The feeding success and growth of the larvae can be determined by gut content analyses and a variety of chemical and physiological measures. RNA/DNA ratios and lipid content analysis are indicators of recent growth. The growth rates can be compared to observations of prey availability and water column conditions (temperature and density structure). Otolith increments, both in size and in chemical composition, can provide time histories of growth conditions to be compared with physical oceanographic conditions and prey abundance. Relationships between otolith increments and the time histories of physiological condition, food availability and water column properties need to be investigated. If significant relationships are found, otolith analysis could provide indications of the conditions encountered by the survivors of the larval population during different times in their early life history.

Techniques available for study of copepod growth rates are very limited. Growth rates of adult females can be estimated from measurements of egg production rates in 24-h incubations. Growth rates of the larval and juvenile stages can be estimated from measurements of molting rates in 24-h incubations. Critical for the success of this type of work is the collection of animals in as gentle a manner as possible. See Peterson, et al. (1991) for details of how growth rates may be derived from such measurements and of some of the pitfalls asssociated with this type of work. The development of more precise and more rapid methods for estimation of copepod growth rates is of the utmost importance and is strongly encouraged.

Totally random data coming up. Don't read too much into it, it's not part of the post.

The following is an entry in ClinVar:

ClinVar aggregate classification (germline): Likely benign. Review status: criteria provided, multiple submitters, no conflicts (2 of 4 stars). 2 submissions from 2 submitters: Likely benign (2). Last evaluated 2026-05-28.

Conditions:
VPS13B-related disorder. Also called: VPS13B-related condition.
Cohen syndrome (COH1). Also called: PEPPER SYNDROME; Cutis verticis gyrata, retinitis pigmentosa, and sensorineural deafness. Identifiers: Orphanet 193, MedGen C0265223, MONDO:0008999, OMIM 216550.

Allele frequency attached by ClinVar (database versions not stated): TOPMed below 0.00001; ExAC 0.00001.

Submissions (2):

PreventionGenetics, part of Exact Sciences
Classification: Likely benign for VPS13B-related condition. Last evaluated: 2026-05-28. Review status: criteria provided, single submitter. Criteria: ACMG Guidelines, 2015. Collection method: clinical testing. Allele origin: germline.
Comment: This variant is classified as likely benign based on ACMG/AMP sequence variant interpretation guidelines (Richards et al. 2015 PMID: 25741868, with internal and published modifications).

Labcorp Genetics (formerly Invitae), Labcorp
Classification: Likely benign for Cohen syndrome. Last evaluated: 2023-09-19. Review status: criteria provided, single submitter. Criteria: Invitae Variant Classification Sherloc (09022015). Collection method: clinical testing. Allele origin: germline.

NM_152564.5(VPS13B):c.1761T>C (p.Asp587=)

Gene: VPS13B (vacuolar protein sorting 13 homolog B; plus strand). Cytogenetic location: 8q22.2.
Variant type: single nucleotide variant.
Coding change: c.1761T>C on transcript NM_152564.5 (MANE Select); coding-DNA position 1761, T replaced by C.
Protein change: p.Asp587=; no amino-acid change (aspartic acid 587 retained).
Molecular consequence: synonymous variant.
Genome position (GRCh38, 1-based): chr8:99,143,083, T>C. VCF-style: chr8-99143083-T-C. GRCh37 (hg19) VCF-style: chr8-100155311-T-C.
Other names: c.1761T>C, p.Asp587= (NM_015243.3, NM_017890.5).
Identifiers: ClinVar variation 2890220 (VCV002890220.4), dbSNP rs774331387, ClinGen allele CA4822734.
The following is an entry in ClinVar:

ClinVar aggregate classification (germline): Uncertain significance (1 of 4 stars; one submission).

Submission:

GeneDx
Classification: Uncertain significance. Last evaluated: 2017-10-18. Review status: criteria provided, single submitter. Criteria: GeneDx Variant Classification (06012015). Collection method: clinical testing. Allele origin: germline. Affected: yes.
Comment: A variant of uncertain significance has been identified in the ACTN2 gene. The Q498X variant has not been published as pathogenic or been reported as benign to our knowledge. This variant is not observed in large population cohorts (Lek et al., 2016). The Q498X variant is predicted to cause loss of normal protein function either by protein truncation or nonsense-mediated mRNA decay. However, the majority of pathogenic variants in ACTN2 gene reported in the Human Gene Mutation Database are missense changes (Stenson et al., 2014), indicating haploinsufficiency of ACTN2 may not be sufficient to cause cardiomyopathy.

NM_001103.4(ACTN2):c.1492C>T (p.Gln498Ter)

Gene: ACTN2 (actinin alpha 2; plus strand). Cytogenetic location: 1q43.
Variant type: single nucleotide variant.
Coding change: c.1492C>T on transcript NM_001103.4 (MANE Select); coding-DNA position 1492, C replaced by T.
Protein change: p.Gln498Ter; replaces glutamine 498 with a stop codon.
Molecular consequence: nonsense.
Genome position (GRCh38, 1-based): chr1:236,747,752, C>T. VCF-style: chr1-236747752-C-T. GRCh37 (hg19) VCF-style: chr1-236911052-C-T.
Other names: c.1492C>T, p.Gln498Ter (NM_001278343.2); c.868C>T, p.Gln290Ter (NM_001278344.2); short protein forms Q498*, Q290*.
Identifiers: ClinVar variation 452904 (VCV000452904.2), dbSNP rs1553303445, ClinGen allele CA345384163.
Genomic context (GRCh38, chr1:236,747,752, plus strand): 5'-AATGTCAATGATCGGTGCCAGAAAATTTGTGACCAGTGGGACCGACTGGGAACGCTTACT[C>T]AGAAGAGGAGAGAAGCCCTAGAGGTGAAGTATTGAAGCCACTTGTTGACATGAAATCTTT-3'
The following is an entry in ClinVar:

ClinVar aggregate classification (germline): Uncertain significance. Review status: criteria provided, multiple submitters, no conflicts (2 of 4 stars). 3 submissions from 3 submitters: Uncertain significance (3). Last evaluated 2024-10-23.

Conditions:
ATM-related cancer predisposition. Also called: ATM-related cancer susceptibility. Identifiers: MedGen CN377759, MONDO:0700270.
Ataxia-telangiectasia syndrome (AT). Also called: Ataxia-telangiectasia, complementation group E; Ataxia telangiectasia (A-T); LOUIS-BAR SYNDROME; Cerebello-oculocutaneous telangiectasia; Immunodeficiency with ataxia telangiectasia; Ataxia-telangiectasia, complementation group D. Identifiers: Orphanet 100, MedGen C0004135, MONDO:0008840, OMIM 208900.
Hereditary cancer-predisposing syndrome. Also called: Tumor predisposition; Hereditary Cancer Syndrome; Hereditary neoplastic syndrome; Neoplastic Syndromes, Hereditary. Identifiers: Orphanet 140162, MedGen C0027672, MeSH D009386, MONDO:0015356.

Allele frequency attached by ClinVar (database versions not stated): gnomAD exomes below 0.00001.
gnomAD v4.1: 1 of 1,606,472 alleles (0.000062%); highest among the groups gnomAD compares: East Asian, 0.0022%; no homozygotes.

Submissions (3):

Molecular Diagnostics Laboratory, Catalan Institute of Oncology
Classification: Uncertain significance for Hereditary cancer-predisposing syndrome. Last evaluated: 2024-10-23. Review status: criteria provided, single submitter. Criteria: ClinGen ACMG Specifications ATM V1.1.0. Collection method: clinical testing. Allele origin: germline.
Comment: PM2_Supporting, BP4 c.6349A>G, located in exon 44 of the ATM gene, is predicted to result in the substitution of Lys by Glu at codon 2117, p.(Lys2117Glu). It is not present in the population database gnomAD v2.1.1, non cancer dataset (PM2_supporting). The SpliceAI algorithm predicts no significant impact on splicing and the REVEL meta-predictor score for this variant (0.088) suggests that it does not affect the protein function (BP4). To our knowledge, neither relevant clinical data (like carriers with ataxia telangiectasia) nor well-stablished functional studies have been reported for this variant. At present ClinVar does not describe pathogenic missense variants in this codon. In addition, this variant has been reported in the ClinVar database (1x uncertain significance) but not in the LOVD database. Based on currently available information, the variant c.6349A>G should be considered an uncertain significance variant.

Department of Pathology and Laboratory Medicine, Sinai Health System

A study of the dynamics of the tidal mixing front on the southern flank of the Bank will require a variety of approaches, including transects of observations across the frontal region. Towed, undulating bodies instrumented with sensors for measuring temperature, salinity and turbulent dissipation rate. Ship mounted ADCP units can provide snapshots of the structure of the front and the flow field in the frontal region at different stages of the tide. In addition, Lagrangian experiments with passive drifters or tracers should be considered to look for secondary circulations associated with the front. To indicate the influence of these physical conditions on the life history of the target organisms, concurrent observations need to be made with acoustical and optical biological instrument systems, as well as multiple opening and closing net sampling along the transect lines. Because of the near-bottom diel vertical migration of cod and haddock juveniles, both pelagic and demersal sampling gear will be needed.

The distribution of turbulent kinetic energy can be estimated by profiling and towed shear probe instruments. The recent feeding success of target organisms can be determined by the gut content and biochemical analyses mentioned above. Comparison of turbulent intensity distributions, feeding rates and prey concentration under varing conditions can indicate the degree of influence turbulent mixing has on planktonic feeding.